During Roger Ebert's much-anticipated appearance on "The Oprah Winfrey Show" Tuesday, the iconic film critic who has been voiceless for two years following throat surgery will be speaking with a computer-generated voice that reportedly sounds like the one he has lost.
During Friday's taping of the Oprah show, Ebert tested out his new voice and sounded "like himself for the first time in nearly four years since his battle and recovery from thyroid cancer left him voiceless," the Chicago Tribune reports.
Last summer, Ebert found the Web site of CereProc, a company based in Edinburgh, Scotland that uses "text to speech" technology to provide people with voices that "sound real" and "have character," according to the company's Web site.
Using mostly audio from Ebert's own voice on DVD commentaries of "Citizen Kane" and "Casablanca," the company created a voice that sounds like the one he lost.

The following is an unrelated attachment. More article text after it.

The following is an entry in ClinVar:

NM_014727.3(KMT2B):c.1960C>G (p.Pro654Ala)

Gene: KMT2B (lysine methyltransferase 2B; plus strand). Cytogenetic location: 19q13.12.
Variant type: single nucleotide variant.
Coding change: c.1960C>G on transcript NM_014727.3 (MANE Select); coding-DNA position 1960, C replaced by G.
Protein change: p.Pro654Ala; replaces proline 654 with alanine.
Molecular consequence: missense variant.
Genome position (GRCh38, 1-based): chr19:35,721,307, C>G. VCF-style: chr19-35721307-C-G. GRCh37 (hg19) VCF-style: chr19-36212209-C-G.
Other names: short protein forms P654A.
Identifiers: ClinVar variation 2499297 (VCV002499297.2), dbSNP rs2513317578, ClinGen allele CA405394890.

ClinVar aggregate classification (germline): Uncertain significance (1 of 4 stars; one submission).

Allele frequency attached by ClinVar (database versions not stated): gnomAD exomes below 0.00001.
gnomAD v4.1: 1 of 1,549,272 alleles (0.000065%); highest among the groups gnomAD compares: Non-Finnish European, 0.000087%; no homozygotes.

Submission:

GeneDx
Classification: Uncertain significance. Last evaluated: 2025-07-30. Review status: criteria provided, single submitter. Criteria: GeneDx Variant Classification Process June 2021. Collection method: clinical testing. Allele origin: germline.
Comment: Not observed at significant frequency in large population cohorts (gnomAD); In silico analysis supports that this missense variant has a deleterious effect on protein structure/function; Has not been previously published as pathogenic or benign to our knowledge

Matthew Aylett, chief technical officer for CereProc, told the Tribune that it is the first time the company has produced a voice that sounded like the voice of the person using it.
"Roger has many years of experience in broadcasting," Aylett told the Tribune. "Obviously we couldn't record him but he did have a lot of audio material we could use to build his voice."
Ebert has expressed frustration about not being able to speak in his blog, but also noted that his writing has improved since he lost his voice.
Oprah's interview with Ebert will air at 9 a.m. CT on Tuesday, March 2. Check local listings here.